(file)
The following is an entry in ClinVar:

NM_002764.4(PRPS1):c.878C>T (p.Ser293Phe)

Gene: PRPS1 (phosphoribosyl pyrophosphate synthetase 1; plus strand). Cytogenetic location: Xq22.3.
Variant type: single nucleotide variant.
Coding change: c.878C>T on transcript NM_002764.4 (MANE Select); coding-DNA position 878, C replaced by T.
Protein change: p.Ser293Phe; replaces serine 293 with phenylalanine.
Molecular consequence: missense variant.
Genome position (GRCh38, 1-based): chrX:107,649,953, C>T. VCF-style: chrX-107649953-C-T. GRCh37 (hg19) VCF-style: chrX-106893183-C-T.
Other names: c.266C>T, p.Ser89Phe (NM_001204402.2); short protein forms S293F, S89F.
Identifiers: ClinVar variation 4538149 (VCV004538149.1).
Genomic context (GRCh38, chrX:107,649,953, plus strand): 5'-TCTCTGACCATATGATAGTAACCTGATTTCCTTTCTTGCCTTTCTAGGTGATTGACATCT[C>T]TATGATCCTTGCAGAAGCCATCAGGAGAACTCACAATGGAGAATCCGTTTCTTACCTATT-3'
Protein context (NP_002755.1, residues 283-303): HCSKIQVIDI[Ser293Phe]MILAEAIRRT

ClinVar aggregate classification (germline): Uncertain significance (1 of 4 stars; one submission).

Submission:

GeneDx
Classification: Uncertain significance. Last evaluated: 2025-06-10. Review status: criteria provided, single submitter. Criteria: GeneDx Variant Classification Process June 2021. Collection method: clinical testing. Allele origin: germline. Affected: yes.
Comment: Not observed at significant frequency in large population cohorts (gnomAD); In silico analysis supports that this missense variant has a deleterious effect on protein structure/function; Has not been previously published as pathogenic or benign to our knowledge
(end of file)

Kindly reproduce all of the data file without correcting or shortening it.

The following is an entry in ClinVar:

NM_002764.4(PRPS1):c.878C>T (p.Ser293Phe)

Gene: PRPS1 (phosphoribosyl pyrophosphate synthetase 1; plus strand). Cytogenetic location: Xq22.3.
Variant type: single nucleotide variant.
Coding change: c.878C>T on transcript NM_002764.4 (MANE Select); coding-DNA position 878, C replaced by T.
Protein change: p.Ser293Phe; replaces serine 293 with phenylalanine.
Molecular consequence: missense variant.
Genome position (GRCh38, 1-based): chrX:107,649,953, C>T. VCF-style: chrX-107649953-C-T. GRCh37 (hg19) VCF-style: chrX-106893183-C-T.
Other names: c.266C>T, p.Ser89Phe (NM_001204402.2); short protein forms S293F, S89F.
Identifiers: ClinVar variation 4538149 (VCV004538149.1).
Genomic context (GRCh38, chrX:107,649,953, plus strand): 5'-TCTCTGACCATATGATAGTAACCTGATTTCCTTTCTTGCCTTTCTAGGTGATTGACATCT[C>T]TATGATCCTTGCAGAAGCCATCAGGAGAACTCACAATGGAGAATCCGTTTCTTACCTATT-3'
Protein context (NP_002755.1, residues 283-303): HCSKIQVIDI[Ser293Phe]MILAEAIRRT

ClinVar aggregate classification (germline): Uncertain significance (1 of 4 stars; one submission).

Submission:

GeneDx
Classification: Uncertain significance. Last evaluated: 2025-06-10. Review status: criteria provided, single submitter. Criteria: GeneDx Variant Classification Process June 2021. Collection method: clinical testing. Allele origin: germline. Affected: yes.
Comment: Not observed at significant frequency in large population cohorts (gnomAD); In silico analysis supports that this missense variant has a deleterious effect on protein structure/function; Has not been previously published as pathogenic or benign to our knowledge